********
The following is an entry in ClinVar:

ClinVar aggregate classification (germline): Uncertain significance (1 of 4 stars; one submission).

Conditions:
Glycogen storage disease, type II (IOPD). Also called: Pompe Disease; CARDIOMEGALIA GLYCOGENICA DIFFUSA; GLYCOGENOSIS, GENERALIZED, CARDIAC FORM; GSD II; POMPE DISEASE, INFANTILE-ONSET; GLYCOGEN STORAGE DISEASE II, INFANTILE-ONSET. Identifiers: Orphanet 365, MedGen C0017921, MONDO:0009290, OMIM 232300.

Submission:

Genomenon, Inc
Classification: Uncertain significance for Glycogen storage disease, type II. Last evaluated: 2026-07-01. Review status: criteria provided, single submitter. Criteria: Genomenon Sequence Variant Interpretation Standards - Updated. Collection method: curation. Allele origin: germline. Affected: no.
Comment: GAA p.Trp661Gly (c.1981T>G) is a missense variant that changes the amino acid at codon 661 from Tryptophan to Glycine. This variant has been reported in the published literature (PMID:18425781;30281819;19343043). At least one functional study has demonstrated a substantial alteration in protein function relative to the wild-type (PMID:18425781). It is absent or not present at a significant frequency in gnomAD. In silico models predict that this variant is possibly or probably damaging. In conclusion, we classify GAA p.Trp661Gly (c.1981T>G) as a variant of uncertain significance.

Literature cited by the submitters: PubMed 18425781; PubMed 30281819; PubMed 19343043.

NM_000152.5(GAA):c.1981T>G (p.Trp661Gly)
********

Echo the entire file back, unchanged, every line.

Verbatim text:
The following is an entry in ClinVar:

ClinVar aggregate classification (germline): Uncertain significance (1 of 4 stars; one submission).

Conditions:
Glycogen storage disease, type II (IOPD). Also called: Pompe Disease; CARDIOMEGALIA GLYCOGENICA DIFFUSA; GLYCOGENOSIS, GENERALIZED, CARDIAC FORM; GSD II; POMPE DISEASE, INFANTILE-ONSET; GLYCOGEN STORAGE DISEASE II, INFANTILE-ONSET. Identifiers: Orphanet 365, MedGen C0017921, MONDO:0009290, OMIM 232300.

Submission:

Genomenon, Inc
Classification: Uncertain significance for Glycogen storage disease, type II. Last evaluated: 2026-07-01. Review status: criteria provided, single submitter. Criteria: Genomenon Sequence Variant Interpretation Standards - Updated. Collection method: curation. Allele origin: germline. Affected: no.
Comment: GAA p.Trp661Gly (c.1981T>G) is a missense variant that changes the amino acid at codon 661 from Tryptophan to Glycine. This variant has been reported in the published literature (PMID:18425781;30281819;19343043). At least one functional study has demonstrated a substantial alteration in protein function relative to the wild-type (PMID:18425781). It is absent or not present at a significant frequency in gnomAD. In silico models predict that this variant is possibly or probably damaging. In conclusion, we classify GAA p.Trp661Gly (c.1981T>G) as a variant of uncertain significance.

Literature cited by the submitters: PubMed 18425781; PubMed 30281819; PubMed 19343043.

NM_000152.5(GAA):c.1981T>G (p.Trp661Gly)